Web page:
14. snooziums macrumors regular

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    Evergreen State
    #14
    Actually, I can understand their reasoning. And punishment by washing a kid's mouth out with soap is not a good idea.

    When I was in second grade, my teacher made me wash my mouth out with soap and then required me to EAT the ENTIRE bar of soap. Needless to say, I became very sick after that, and had to be taken to a doctor.

    After that happened, they never made any other child wash their mouth out with soap.
     
  15. Koodauw macrumors 68040

    Koodauw

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    #15
    Seems to me that she doesn't even care about what she did. Schools have rules and regulations in place for a reason. This teacher clearly disobeyed the rules, and doesn't give a sh*t. I would suspend her too. "Promote" her to Study hall supervisor or something.

    Respect is earned, not given away. It's a two way street. The teacher has to earn the respect of the students, and the students earn the respect of the teacher.
     
  16. Hemingray macrumors 68030

    Hemingray

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    #16
    *mumbles* It's only a model...

    :D

    But seriously, this is ridiculous that the teacher is getting in trouble for this. That kid outright deserved it. I got my mouth washed out with soap as a kid (and I mean WASHED OUT, not a measley little drop on the bottom lip). And Tabasco? Yup, got my mouth washed out with that too (Oddly enough, I love Tabasco now. :) ) I got belts, wooden spoons, you name it. Did I hate it? Yup. Am I better off for it? Probably! I don't resent my parents for disciplining me either.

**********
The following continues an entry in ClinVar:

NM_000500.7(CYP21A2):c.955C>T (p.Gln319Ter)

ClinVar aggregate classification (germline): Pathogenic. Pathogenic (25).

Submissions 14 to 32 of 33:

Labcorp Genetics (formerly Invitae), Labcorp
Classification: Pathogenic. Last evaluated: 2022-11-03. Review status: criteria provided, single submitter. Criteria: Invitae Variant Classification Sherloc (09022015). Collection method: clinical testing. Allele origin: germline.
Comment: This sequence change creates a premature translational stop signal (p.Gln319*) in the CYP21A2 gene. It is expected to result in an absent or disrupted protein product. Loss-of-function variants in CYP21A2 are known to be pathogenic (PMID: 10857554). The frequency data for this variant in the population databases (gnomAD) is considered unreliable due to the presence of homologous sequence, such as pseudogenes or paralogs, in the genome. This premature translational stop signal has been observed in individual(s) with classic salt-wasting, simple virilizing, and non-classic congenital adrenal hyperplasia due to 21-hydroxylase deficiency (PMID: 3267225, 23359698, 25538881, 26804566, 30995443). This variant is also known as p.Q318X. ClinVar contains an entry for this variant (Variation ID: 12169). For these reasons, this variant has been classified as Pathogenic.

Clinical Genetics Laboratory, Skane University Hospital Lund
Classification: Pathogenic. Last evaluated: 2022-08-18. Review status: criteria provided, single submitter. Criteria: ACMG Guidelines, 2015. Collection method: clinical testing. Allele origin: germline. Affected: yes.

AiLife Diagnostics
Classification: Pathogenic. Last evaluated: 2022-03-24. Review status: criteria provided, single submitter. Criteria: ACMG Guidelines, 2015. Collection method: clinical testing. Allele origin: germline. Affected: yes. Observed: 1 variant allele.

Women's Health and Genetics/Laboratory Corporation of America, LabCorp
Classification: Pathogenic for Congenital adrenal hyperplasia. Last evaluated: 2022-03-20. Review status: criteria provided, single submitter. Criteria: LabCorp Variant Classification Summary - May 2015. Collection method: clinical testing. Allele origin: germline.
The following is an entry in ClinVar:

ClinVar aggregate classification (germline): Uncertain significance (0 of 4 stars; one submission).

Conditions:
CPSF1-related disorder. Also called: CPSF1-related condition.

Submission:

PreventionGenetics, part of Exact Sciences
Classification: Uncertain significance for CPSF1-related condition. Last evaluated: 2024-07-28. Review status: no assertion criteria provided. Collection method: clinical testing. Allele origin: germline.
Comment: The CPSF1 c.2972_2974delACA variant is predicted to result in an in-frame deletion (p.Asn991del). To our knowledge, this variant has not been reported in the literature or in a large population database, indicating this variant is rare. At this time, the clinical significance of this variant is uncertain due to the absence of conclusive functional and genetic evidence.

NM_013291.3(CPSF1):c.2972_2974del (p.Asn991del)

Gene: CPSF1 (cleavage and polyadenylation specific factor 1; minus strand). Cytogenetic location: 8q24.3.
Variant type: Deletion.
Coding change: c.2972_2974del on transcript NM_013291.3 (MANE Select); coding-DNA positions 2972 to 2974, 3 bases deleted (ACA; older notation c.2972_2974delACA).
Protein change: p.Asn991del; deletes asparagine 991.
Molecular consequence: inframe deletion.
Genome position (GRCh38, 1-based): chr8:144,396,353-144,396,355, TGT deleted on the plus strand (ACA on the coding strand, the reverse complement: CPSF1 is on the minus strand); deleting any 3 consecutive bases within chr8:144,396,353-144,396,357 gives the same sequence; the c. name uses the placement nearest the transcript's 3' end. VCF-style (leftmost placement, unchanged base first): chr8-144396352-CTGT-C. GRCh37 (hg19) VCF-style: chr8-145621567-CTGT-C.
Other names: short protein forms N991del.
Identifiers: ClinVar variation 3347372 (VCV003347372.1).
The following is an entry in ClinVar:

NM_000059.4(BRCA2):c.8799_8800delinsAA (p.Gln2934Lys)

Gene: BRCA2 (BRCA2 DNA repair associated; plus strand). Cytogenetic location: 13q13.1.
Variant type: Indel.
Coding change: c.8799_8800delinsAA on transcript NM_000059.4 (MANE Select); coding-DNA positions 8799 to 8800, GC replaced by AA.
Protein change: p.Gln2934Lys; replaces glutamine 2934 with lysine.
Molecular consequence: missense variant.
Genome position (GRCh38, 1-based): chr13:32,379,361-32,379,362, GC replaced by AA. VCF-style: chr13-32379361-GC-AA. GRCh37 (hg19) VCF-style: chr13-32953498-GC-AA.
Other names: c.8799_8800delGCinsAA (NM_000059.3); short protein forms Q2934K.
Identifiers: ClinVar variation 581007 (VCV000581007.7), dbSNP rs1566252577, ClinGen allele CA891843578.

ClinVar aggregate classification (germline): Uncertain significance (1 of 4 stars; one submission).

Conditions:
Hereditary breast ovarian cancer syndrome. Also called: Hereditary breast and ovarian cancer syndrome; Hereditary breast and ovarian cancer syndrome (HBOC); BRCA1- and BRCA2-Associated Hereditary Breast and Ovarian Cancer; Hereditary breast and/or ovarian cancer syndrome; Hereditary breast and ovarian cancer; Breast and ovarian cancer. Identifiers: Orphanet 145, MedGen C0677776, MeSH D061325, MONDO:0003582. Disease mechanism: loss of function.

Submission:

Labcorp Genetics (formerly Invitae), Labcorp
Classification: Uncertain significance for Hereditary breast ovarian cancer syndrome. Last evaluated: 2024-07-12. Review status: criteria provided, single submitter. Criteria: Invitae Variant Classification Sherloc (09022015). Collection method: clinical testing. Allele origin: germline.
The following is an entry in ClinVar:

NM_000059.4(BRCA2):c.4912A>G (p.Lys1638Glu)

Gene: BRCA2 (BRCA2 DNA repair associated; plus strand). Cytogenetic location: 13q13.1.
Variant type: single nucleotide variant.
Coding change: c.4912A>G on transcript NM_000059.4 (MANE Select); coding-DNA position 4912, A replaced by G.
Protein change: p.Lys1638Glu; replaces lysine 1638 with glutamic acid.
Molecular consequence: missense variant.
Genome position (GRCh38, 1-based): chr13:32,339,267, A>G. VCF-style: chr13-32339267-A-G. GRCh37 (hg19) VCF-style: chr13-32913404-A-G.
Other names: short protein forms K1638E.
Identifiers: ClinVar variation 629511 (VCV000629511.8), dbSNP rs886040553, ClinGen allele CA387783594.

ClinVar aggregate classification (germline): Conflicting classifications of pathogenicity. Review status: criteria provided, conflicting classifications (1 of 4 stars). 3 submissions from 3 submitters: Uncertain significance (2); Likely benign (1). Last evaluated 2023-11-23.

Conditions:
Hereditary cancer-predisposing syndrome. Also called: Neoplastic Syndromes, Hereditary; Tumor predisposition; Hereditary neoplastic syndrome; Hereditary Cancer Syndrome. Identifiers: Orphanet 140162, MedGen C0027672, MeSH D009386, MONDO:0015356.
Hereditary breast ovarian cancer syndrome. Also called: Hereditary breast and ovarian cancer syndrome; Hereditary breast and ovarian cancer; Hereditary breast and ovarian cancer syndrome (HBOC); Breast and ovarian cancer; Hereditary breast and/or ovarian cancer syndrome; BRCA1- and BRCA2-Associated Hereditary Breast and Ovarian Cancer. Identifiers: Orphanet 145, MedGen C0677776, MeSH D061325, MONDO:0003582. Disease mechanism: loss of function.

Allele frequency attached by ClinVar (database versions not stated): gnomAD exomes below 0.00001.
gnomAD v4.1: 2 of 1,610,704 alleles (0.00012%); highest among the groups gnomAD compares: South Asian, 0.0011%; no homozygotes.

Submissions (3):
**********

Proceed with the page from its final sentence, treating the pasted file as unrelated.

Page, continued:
I got paddled a couple of times in elementary school too. Heaven forbid we should physically discipline children! :rolleyes:
     
  17. musicpyrite macrumors 68000

    musicpyrite

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    Cape Cod
    #17
    I can agree with you on that part. *Sometimes* it's not nessacary to do these kinds of things. Imagin if the kid had been alergic to it? I'm not saying soap specifically, but what about the teacher who decided to wash a bunch of 5 y/o kids hair out with shampoo (try and get rid of lice), and ended up BLINIDING some of them.

    I'm not saying that washing out somebodys mouth with soap is bad, but rather that there are other ways of diciplining kids. You have to be careful what you do in these days of law-suit happy people.

    And mind you I got my mouth wash out with a bar of soap PLEANTY of times, and I didn't like it one bit; but I deserved it.